Saint-Poet Kanakadasa (c 1509-1609 A.D.) belongs to the tradition of Haridasa literary movement which ushered in an era of devotional literature in Karnataka. Scores and scores of Haridasa have composed songs in praise of Krishna (incarnation of Vishnu). 'Haridasa' stands for 'servant of Hari', is another epithet of god Krishna. Right from 14th century to 19th, we find several Haridasas who wrote devotional compositions which could be set to music with simple instruments like Tanpura, and Tala (cymbals). They wrote kirtans, bhajans, prayers, lullabies, festival songs, and house-hold-chore songs. Written in simple and spoken Kannada, they had universal appeal.

Purandaradasa and Kanakadasa are the foremost among Haridasas. Besides conveying dvaita (dualism) tenets, they preached kindness and equanimity in a world full of sorrows. They condemned superstitions, hollow rituals and upheld virtues of a pious life.

No biographical details of Kanakadasa are available. Tradition makes him a member of shepherd (Kuruba) community who as chief (nayaka) of security forces under a local king. His family deity or the deity he worshipped was Adikeshava of Kaginele, presently in Haveri district. Kaginele, now a village, was a prosperous place and trading center in middle ages.

If Purandaradasa gave up trader's job and balance (takadi) for tanpura and cymbals, Kanakadasa threw away his sword when the "inner call" came. Purandaradasa is supreme or 'king' among composers. Kanakadasa is a poet among composers. He wrote about two hundred songs (kirtans, padas and mundiges or philosophical songs) besides five major works.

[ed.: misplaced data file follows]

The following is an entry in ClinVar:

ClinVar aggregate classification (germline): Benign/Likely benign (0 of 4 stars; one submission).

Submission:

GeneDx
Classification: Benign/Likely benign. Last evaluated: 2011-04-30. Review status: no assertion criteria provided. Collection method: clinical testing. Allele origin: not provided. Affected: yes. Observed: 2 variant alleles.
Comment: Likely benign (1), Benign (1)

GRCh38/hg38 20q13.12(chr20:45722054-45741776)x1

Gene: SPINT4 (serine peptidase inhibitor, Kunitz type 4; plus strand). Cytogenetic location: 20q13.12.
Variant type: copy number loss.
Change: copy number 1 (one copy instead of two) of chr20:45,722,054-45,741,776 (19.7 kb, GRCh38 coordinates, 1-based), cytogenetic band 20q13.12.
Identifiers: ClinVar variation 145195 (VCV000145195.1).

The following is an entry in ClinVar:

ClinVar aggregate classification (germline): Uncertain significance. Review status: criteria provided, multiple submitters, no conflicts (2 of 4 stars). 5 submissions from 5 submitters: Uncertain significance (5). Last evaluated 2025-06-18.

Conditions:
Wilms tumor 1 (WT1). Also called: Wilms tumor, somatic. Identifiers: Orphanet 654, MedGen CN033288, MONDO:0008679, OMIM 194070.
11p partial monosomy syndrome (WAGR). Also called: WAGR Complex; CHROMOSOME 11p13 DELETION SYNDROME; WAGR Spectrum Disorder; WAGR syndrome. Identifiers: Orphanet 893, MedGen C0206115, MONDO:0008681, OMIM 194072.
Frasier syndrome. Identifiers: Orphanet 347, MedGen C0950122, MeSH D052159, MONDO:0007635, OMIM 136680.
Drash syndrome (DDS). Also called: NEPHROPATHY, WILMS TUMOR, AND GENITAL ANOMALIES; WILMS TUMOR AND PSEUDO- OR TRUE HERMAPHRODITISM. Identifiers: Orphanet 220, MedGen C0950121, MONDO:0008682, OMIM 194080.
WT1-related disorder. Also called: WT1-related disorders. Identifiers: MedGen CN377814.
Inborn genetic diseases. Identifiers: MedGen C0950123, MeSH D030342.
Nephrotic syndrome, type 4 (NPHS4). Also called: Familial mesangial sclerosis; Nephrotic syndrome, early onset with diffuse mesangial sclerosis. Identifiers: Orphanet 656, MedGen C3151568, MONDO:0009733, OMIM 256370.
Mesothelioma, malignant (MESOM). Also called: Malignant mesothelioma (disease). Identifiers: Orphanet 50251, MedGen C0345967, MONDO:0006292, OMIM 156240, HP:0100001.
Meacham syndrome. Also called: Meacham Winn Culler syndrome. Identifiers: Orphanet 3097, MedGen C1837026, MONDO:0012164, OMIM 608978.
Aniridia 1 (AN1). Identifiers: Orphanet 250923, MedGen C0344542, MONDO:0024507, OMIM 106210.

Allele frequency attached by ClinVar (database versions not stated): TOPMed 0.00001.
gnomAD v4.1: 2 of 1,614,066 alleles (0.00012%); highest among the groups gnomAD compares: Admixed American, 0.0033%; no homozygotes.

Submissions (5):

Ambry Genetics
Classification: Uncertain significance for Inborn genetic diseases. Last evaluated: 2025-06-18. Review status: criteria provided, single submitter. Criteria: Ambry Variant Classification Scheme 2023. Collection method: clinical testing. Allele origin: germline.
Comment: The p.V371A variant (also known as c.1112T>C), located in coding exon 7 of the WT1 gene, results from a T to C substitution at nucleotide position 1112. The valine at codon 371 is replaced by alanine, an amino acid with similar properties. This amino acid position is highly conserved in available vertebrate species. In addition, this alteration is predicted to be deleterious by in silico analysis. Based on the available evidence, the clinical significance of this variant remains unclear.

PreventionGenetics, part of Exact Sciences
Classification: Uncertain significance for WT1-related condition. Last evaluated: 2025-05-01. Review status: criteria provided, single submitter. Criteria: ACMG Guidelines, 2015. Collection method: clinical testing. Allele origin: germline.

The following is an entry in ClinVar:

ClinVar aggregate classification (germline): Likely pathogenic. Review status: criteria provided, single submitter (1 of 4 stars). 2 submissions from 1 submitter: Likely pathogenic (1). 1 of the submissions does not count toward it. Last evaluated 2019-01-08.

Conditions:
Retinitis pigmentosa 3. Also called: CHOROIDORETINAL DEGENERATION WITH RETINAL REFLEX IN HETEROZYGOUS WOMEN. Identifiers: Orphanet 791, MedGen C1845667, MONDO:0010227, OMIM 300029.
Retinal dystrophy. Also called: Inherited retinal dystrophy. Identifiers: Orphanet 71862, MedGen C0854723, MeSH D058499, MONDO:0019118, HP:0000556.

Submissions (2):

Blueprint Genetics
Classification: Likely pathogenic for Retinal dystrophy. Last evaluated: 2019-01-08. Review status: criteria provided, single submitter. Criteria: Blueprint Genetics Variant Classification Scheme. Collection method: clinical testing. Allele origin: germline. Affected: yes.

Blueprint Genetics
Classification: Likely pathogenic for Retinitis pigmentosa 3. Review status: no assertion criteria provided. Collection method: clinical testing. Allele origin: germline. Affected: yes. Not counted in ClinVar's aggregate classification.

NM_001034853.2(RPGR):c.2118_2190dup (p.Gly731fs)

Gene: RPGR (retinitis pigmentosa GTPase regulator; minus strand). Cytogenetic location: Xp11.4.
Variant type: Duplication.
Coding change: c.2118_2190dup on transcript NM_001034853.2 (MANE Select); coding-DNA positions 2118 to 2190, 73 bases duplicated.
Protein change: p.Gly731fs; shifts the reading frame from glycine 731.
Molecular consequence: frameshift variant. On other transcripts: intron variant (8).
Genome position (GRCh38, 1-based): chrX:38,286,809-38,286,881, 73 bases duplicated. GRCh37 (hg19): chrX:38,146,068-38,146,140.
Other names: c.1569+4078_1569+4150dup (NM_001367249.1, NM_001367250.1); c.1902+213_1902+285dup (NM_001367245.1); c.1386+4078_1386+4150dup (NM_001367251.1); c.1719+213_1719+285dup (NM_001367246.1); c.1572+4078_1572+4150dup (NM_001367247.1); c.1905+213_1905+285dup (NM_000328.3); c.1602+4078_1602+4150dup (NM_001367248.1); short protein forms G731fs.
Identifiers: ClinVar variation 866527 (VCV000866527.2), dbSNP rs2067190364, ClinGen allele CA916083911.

Kanakana Kindi (window of Kanaka) enjoys a special place at the Shri Krishna temple of Udupi. There is a legend that Kanakadasa, who was a non-Brahmin, wanted to have a 'darshan (encounter) of the idol. He was not allowed into the shrine by orthodox Madhwas, as Kanakadasa was not a Brahmin by birth. Kanakadasa then started singing praise of Shri Krishna and was lost to outside world in a corner outside the temple. Suddenly there was a breach in the wall, where Kanaka stood, and Lord Krishna offered full darshan bending towards poet. A small window was constructed at the breach later. The idol has still a bend!

Today that window stands as a tribute to the unique saint of Karnataka. Almost all devotees who visit Udupi Krishna temple try to have a peep at the idol, through the petty window wishing to relive the ecstasy, Kanaka had at the divine 'darshan'. It is also a memorial to Kanakadasa and eclectic Hindu belief that devotion, poetry and sainthood are above caste and creed and certainty above orthodoxy.